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Call of Duty

Chicago Adds Support to the Amateur Scene

Although the stars on the mainstage are incredibly important to Call of Duty, cultivating the talent of tomorrow is also imperative when it comes to the CDL. Facilitating the development of professionals in the amateur scene and creating a path for them to enter the league is important to constantly refresh talent in the league.

Flood the Amateur Scene with Resources

The Chicago Huntsmen homestead is April 4 and 5 and will feature both the professional and amateur events. Although all eyes are on the stars of the league, the players of tomorrow also need to be supported. This year it is much harder to watch and support the amateur teams due to no stream being available for viewers. Given the current situation it is imperative the CDL continue to promote and support amateurs and provide them the ability to compete at the highest level.

Following in the footsteps of Atlanta FaZe, the Huntsmen recently upped the prize pool for CDL Chicago amateurs to $25,000, up from $10,000. In addition to the larger prize pool the winning team will be celebrated on the main stage by Hector “Hecz” Rodriguez, receive a meet and greet with the Huntsmen team and gameplay analysis from the Huntsmen’s staff. An experience like this is invaluable and can help give the winning team insight moving forward. It is small opportunities like this that provide the amateur teams the chance to grow and better themselves.

Already Experiencing a Shift

Courtesy of Call of Duty League

Given the amateur scene is crucial to developing talent for the CDL, developing talent through this avenue will begin to have an effect on the CDL. For example, ahead of CDL LA the LA Guerrillas have already made two changes to the roster adding amateur players Spart and Vivid. With other teams like the Seattle Surge and New York Subliners making changes ahead of the next event, it appears inevitable that franchise teams will inevitably look to the amateur scene to switch things up and provide new life to struggling organizations.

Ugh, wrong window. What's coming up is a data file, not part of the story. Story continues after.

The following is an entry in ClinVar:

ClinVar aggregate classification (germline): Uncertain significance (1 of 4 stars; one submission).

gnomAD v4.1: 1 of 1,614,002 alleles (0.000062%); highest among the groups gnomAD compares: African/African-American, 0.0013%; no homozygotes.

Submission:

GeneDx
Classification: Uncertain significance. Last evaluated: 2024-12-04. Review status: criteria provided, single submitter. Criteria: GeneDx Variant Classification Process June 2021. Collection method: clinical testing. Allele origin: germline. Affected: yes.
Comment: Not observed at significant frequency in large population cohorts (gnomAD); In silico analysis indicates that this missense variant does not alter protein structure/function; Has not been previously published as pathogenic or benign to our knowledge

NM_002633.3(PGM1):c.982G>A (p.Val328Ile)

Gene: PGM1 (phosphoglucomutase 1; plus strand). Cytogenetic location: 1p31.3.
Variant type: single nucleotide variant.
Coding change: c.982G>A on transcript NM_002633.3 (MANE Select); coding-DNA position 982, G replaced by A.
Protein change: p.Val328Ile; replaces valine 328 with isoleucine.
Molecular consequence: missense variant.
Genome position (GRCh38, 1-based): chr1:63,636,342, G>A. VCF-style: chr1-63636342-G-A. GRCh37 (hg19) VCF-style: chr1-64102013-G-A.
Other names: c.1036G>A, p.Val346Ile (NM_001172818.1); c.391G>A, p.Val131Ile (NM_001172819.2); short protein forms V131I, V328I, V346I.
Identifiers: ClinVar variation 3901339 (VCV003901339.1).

In previous years it was easier for amateur talent to rise to the spotlight; Open Bracket teams could earn their way into pool play and ultimately end up on the main stage. If it was not for the amateur scene, these players would not have had a chance to rise to the main stage and play in the spotlight. Although this year the format for the CDL is different, the amateurs can still earn a spot on a franchise team.

As more teams seek help later in the season as they push for playoffs, they might turn to the amateur scene to obtain new talent. This is only possible if resources are devoted to keeping amateurs compensated and providing a platform for them to succeed. Having amateur players that are supported provides a stronger ecosystem for the CDL and cultivates top-notch talent which can be easily infused into the league.

 

Featured image courtesy of the Chicago Huntsmen 

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